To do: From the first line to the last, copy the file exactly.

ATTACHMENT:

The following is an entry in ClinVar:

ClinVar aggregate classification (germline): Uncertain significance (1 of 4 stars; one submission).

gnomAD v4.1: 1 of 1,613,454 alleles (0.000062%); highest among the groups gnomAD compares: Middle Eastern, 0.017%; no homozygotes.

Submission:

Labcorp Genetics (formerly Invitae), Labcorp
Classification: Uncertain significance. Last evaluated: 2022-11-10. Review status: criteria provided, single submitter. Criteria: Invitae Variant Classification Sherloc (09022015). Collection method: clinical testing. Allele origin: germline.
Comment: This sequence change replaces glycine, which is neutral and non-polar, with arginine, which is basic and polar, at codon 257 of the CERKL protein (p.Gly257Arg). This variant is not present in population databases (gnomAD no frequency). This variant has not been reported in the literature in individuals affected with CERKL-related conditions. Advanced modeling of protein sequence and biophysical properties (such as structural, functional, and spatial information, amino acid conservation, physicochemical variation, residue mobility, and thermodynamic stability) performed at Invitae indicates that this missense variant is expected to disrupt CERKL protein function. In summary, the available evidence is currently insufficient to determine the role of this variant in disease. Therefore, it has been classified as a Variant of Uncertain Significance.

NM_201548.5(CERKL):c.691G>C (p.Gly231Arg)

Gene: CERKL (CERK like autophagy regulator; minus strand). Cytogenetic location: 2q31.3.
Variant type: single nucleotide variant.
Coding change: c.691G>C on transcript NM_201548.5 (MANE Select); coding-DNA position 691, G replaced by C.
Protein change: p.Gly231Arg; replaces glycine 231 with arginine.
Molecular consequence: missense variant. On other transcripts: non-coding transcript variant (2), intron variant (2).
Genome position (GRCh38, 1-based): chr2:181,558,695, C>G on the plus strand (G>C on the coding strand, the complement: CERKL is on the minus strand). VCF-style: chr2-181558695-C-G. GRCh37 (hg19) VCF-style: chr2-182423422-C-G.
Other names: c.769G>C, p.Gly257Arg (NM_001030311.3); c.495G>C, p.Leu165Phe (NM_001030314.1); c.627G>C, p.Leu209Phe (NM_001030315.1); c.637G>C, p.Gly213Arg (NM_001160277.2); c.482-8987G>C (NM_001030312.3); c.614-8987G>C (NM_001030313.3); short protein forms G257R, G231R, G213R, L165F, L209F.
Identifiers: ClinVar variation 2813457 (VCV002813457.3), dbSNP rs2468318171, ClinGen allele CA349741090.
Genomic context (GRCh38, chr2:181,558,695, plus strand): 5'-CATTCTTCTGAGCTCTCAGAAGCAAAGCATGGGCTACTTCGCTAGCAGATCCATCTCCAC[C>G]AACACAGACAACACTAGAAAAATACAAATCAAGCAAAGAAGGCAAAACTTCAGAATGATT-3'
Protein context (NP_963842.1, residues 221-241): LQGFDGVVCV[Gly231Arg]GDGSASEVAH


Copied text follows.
The following is an entry in ClinVar:

ClinVar aggregate classification (germline): Uncertain significance (1 of 4 stars; one submission).

gnomAD v4.1: 1 of 1,613,454 alleles (0.000062%); highest among the groups gnomAD compares: Middle Eastern, 0.017%; no homozygotes.

Submission:

Labcorp Genetics (formerly Invitae), Labcorp
Classification: Uncertain significance. Last evaluated: 2022-11-10. Review status: criteria provided, single submitter. Criteria: Invitae Variant Classification Sherloc (09022015). Collection method: clinical testing. Allele origin: germline.
Comment: This sequence change replaces glycine, which is neutral and non-polar, with arginine, which is basic and polar, at codon 257 of the CERKL protein (p.Gly257Arg). This variant is not present in population databases (gnomAD no frequency). This variant has not been reported in the literature in individuals affected with CERKL-related conditions. Advanced modeling of protein sequence and biophysical properties (such as structural, functional, and spatial information, amino acid conservation, physicochemical variation, residue mobility, and thermodynamic stability) performed at Invitae indicates that this missense variant is expected to disrupt CERKL protein function. In summary, the available evidence is currently insufficient to determine the role of this variant in disease. Therefore, it has been classified as a Variant of Uncertain Significance.

NM_201548.5(CERKL):c.691G>C (p.Gly231Arg)

Gene: CERKL (CERK like autophagy regulator; minus strand). Cytogenetic location: 2q31.3.
Variant type: single nucleotide variant.
Coding change: c.691G>C on transcript NM_201548.5 (MANE Select); coding-DNA position 691, G replaced by C.
Protein change: p.Gly231Arg; replaces glycine 231 with arginine.
Molecular consequence: missense variant. On other transcripts: non-coding transcript variant (2), intron variant (2).
Genome position (GRCh38, 1-based): chr2:181,558,695, C>G on the plus strand (G>C on the coding strand, the complement: CERKL is on the minus strand). VCF-style: chr2-181558695-C-G. GRCh37 (hg19) VCF-style: chr2-182423422-C-G.
Other names: c.769G>C, p.Gly257Arg (NM_001030311.3); c.495G>C, p.Leu165Phe (NM_001030314.1); c.627G>C, p.Leu209Phe (NM_001030315.1); c.637G>C, p.Gly213Arg (NM_001160277.2); c.482-8987G>C (NM_001030312.3); c.614-8987G>C (NM_001030313.3); short protein forms G257R, G231R, G213R, L165F, L209F.
Identifiers: ClinVar variation 2813457 (VCV002813457.3), dbSNP rs2468318171, ClinGen allele CA349741090.
Genomic context (GRCh38, chr2:181,558,695, plus strand): 5'-CATTCTTCTGAGCTCTCAGAAGCAAAGCATGGGCTACTTCGCTAGCAGATCCATCTCCAC[C>G]AACACAGACAACACTAGAAAAATACAAATCAAGCAAAGAAGGCAAAACTTCAGAATGATT-3'
Protein context (NP_963842.1, residues 221-241): LQGFDGVVCV[Gly231Arg]GDGSASEVAH